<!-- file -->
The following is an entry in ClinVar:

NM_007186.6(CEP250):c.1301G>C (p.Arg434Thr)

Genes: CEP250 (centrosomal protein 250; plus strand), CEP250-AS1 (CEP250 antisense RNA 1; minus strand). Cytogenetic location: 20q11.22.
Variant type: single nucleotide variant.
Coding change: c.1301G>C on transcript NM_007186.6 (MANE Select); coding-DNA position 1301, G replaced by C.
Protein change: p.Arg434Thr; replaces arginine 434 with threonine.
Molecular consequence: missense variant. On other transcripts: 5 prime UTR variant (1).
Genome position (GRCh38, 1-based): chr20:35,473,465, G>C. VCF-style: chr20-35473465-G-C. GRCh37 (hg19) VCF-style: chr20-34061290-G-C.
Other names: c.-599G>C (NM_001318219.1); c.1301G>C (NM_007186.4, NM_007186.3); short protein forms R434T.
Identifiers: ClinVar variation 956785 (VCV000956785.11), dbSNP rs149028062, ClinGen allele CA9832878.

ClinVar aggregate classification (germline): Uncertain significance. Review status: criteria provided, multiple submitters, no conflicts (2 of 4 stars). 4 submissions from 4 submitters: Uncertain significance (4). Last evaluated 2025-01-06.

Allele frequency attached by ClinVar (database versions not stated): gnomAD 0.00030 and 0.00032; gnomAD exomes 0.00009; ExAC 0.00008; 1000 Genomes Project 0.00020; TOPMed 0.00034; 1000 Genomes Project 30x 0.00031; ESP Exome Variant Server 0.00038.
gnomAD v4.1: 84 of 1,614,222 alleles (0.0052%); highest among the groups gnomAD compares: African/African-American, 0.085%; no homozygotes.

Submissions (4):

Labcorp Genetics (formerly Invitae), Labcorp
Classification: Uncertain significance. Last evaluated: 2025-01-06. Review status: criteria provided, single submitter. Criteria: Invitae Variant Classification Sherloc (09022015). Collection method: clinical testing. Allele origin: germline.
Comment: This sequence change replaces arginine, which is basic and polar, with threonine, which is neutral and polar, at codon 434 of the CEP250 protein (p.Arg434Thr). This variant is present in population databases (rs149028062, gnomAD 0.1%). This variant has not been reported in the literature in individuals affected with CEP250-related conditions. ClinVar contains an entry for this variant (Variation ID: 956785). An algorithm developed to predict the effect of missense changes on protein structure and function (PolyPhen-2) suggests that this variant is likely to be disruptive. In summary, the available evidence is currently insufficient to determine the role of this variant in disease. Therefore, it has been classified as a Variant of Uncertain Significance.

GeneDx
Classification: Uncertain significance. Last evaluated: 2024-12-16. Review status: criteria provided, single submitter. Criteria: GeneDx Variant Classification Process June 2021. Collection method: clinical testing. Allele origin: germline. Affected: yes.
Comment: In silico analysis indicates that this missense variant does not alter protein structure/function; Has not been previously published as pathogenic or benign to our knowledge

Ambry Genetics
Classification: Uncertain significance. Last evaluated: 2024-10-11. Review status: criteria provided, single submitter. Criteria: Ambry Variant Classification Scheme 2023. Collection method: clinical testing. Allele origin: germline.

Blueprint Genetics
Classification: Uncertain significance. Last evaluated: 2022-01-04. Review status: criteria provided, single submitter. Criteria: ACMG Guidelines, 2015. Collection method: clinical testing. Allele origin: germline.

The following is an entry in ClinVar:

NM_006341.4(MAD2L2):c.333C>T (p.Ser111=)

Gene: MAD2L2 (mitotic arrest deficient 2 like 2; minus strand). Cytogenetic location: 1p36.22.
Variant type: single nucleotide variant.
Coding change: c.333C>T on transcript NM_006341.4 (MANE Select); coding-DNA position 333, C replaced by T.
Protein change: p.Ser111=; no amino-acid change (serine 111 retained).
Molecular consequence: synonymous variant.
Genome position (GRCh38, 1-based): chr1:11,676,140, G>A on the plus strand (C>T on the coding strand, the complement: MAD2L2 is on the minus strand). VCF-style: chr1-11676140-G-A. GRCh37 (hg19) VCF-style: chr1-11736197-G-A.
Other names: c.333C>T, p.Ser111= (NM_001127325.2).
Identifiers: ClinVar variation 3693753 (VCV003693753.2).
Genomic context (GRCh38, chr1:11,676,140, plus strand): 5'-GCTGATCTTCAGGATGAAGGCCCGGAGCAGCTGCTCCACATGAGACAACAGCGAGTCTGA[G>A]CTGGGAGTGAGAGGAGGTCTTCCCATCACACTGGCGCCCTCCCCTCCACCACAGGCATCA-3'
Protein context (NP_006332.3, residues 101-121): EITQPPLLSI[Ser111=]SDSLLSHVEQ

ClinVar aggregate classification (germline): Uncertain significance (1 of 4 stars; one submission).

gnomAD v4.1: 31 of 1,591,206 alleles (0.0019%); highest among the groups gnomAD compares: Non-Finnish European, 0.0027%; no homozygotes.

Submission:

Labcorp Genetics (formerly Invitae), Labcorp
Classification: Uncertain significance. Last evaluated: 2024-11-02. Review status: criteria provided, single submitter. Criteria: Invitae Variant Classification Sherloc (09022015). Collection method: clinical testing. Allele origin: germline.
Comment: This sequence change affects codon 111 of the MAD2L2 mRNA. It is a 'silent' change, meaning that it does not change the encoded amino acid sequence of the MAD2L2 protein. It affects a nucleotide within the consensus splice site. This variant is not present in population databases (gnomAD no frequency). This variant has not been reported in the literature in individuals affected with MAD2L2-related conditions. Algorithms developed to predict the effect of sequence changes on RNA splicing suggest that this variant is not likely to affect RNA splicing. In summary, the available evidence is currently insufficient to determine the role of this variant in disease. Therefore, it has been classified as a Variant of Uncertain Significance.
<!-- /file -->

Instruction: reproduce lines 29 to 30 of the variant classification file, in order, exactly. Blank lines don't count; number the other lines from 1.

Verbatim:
Coding change: c.333C>T on transcript NM_006341.4 (MANE Select); coding-DNA position 333, C replaced by T.
Protein change: p.Ser111=; no amino-acid change (serine 111 retained).